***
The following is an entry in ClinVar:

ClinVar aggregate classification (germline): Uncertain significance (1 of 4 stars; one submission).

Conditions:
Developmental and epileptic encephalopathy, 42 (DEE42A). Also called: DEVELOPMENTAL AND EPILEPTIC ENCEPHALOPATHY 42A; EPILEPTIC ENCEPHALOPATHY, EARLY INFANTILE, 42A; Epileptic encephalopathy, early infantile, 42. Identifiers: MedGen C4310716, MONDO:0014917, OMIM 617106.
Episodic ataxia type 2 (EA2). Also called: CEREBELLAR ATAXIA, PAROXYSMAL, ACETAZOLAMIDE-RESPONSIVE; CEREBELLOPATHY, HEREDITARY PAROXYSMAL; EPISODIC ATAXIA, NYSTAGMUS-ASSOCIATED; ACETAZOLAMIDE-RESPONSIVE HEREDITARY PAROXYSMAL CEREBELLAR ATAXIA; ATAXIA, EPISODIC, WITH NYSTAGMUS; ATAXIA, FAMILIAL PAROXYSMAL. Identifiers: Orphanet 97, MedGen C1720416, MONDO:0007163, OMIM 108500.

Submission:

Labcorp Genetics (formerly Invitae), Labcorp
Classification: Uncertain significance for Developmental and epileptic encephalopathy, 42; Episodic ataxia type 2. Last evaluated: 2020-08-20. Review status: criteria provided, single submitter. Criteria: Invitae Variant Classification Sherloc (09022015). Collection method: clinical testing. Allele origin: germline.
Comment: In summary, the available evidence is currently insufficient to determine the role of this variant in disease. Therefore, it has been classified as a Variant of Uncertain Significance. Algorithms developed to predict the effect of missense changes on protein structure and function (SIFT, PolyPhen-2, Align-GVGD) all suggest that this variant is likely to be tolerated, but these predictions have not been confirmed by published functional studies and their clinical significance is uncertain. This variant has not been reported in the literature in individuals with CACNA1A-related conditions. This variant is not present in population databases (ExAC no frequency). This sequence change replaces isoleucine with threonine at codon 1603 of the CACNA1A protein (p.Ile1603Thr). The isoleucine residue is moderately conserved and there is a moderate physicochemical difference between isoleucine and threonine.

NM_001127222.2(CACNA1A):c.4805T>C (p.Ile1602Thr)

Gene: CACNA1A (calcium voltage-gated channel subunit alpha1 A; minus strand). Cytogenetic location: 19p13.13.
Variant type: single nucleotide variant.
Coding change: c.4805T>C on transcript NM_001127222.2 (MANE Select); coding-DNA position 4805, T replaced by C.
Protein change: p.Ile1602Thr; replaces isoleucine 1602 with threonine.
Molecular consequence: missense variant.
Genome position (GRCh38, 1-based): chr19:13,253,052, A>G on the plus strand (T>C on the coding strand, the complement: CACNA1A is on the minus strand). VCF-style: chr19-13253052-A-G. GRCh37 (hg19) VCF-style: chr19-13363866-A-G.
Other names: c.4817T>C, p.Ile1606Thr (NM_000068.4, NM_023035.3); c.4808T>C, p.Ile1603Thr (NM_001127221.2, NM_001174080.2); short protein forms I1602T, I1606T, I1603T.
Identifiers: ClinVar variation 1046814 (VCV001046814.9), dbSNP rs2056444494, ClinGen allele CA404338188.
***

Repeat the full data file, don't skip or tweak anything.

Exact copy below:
The following is an entry in ClinVar:

ClinVar aggregate classification (germline): Uncertain significance (1 of 4 stars; one submission).

Conditions:
Developmental and epileptic encephalopathy, 42 (DEE42A). Also called: DEVELOPMENTAL AND EPILEPTIC ENCEPHALOPATHY 42A; EPILEPTIC ENCEPHALOPATHY, EARLY INFANTILE, 42A; Epileptic encephalopathy, early infantile, 42. Identifiers: MedGen C4310716, MONDO:0014917, OMIM 617106.
Episodic ataxia type 2 (EA2). Also called: CEREBELLAR ATAXIA, PAROXYSMAL, ACETAZOLAMIDE-RESPONSIVE; CEREBELLOPATHY, HEREDITARY PAROXYSMAL; EPISODIC ATAXIA, NYSTAGMUS-ASSOCIATED; ACETAZOLAMIDE-RESPONSIVE HEREDITARY PAROXYSMAL CEREBELLAR ATAXIA; ATAXIA, EPISODIC, WITH NYSTAGMUS; ATAXIA, FAMILIAL PAROXYSMAL. Identifiers: Orphanet 97, MedGen C1720416, MONDO:0007163, OMIM 108500.

Submission:

Labcorp Genetics (formerly Invitae), Labcorp
Classification: Uncertain significance for Developmental and epileptic encephalopathy, 42; Episodic ataxia type 2. Last evaluated: 2020-08-20. Review status: criteria provided, single submitter. Criteria: Invitae Variant Classification Sherloc (09022015). Collection method: clinical testing. Allele origin: germline.
Comment: In summary, the available evidence is currently insufficient to determine the role of this variant in disease. Therefore, it has been classified as a Variant of Uncertain Significance. Algorithms developed to predict the effect of missense changes on protein structure and function (SIFT, PolyPhen-2, Align-GVGD) all suggest that this variant is likely to be tolerated, but these predictions have not been confirmed by published functional studies and their clinical significance is uncertain. This variant has not been reported in the literature in individuals with CACNA1A-related conditions. This variant is not present in population databases (ExAC no frequency). This sequence change replaces isoleucine with threonine at codon 1603 of the CACNA1A protein (p.Ile1603Thr). The isoleucine residue is moderately conserved and there is a moderate physicochemical difference between isoleucine and threonine.

NM_001127222.2(CACNA1A):c.4805T>C (p.Ile1602Thr)

Gene: CACNA1A (calcium voltage-gated channel subunit alpha1 A; minus strand). Cytogenetic location: 19p13.13.
Variant type: single nucleotide variant.
Coding change: c.4805T>C on transcript NM_001127222.2 (MANE Select); coding-DNA position 4805, T replaced by C.
Protein change: p.Ile1602Thr; replaces isoleucine 1602 with threonine.
Molecular consequence: missense variant.
Genome position (GRCh38, 1-based): chr19:13,253,052, A>G on the plus strand (T>C on the coding strand, the complement: CACNA1A is on the minus strand). VCF-style: chr19-13253052-A-G. GRCh37 (hg19) VCF-style: chr19-13363866-A-G.
Other names: c.4817T>C, p.Ile1606Thr (NM_000068.4, NM_023035.3); c.4808T>C, p.Ile1603Thr (NM_001127221.2, NM_001174080.2); short protein forms I1602T, I1606T, I1603T.
Identifiers: ClinVar variation 1046814 (VCV001046814.9), dbSNP rs2056444494, ClinGen allele CA404338188.